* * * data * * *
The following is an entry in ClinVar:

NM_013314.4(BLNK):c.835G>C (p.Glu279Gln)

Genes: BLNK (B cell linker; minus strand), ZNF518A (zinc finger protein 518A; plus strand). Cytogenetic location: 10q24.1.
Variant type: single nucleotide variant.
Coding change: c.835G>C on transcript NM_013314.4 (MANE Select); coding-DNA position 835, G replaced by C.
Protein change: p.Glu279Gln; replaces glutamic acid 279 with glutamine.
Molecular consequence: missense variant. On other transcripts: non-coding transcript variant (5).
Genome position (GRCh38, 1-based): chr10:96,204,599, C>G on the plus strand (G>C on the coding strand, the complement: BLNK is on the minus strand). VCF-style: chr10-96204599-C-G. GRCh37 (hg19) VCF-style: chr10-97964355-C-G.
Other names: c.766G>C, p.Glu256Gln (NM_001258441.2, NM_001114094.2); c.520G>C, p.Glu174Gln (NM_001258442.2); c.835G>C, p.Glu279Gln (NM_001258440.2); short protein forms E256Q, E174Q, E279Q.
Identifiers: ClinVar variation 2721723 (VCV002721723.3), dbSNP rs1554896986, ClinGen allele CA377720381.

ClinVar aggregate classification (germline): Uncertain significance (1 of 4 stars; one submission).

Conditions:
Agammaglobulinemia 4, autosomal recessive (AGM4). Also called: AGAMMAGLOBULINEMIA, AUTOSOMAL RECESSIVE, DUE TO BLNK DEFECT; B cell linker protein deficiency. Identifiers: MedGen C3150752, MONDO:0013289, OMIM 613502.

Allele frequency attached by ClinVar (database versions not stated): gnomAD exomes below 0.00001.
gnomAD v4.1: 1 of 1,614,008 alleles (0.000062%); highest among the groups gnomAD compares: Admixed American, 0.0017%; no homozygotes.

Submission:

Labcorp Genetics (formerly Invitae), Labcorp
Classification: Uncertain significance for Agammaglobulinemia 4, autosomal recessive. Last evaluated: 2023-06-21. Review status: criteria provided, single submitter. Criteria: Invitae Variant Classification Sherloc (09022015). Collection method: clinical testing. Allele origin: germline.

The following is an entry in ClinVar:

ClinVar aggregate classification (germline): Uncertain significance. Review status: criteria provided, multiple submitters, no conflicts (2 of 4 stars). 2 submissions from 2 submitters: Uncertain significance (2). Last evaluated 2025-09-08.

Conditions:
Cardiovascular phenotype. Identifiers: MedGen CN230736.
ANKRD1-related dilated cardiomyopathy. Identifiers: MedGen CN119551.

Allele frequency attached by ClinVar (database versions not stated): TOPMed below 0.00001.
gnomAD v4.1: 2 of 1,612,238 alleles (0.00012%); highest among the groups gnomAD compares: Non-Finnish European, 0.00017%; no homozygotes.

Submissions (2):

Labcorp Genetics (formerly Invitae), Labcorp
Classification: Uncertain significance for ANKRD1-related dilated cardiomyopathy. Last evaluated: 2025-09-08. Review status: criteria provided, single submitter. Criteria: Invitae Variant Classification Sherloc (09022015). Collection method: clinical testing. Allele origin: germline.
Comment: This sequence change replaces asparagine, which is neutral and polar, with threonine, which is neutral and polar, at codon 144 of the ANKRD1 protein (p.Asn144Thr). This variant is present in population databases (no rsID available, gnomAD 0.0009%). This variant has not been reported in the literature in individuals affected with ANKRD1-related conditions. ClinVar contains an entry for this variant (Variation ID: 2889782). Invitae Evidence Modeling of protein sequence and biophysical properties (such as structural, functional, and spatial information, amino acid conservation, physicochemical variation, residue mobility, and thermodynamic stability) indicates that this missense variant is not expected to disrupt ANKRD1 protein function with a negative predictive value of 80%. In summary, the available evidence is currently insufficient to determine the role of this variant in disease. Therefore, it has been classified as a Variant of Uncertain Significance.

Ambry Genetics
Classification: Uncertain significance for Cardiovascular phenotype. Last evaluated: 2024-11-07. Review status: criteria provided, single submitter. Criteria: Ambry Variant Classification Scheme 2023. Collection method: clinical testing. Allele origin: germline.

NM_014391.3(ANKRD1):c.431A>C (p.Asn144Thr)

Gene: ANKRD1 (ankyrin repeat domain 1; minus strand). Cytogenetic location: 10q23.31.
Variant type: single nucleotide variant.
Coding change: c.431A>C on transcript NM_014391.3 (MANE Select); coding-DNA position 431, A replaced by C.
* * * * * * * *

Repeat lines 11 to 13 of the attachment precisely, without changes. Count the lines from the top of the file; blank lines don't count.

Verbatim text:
ClinVar aggregate classification (germline): Uncertain significance (1 of 4 stars; one submission).

Conditions:
Agammaglobulinemia 4, autosomal recessive (AGM4). Also called: AGAMMAGLOBULINEMIA, AUTOSOMAL RECESSIVE, DUE TO BLNK DEFECT; B cell linker protein deficiency. Identifiers: MedGen C3150752, MONDO:0013289, OMIM 613502.